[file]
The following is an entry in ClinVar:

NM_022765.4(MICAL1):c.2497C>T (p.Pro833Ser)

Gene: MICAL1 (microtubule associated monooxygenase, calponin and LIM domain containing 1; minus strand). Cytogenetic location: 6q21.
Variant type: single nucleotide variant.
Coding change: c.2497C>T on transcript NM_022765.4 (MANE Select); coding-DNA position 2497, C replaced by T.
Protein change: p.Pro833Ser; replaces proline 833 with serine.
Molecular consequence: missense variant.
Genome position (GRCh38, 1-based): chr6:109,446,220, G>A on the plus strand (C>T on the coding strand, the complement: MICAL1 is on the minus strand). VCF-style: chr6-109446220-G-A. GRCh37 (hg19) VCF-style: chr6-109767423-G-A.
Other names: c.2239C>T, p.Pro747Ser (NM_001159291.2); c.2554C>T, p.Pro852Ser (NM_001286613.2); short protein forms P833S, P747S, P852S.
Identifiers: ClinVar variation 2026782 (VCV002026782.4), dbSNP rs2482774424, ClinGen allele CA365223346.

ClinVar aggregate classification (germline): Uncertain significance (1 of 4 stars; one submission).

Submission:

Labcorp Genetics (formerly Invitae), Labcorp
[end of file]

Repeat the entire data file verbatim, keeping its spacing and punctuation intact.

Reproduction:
The following is an entry in ClinVar:

NM_022765.4(MICAL1):c.2497C>T (p.Pro833Ser)

Gene: MICAL1 (microtubule associated monooxygenase, calponin and LIM domain containing 1; minus strand). Cytogenetic location: 6q21.
Variant type: single nucleotide variant.
Coding change: c.2497C>T on transcript NM_022765.4 (MANE Select); coding-DNA position 2497, C replaced by T.
Protein change: p.Pro833Ser; replaces proline 833 with serine.
Molecular consequence: missense variant.
Genome position (GRCh38, 1-based): chr6:109,446,220, G>A on the plus strand (C>T on the coding strand, the complement: MICAL1 is on the minus strand). VCF-style: chr6-109446220-G-A. GRCh37 (hg19) VCF-style: chr6-109767423-G-A.
Other names: c.2239C>T, p.Pro747Ser (NM_001159291.2); c.2554C>T, p.Pro852Ser (NM_001286613.2); short protein forms P833S, P747S, P852S.
Identifiers: ClinVar variation 2026782 (VCV002026782.4), dbSNP rs2482774424, ClinGen allele CA365223346.

ClinVar aggregate classification (germline): Uncertain significance (1 of 4 stars; one submission).

Submission:

Labcorp Genetics (formerly Invitae), Labcorp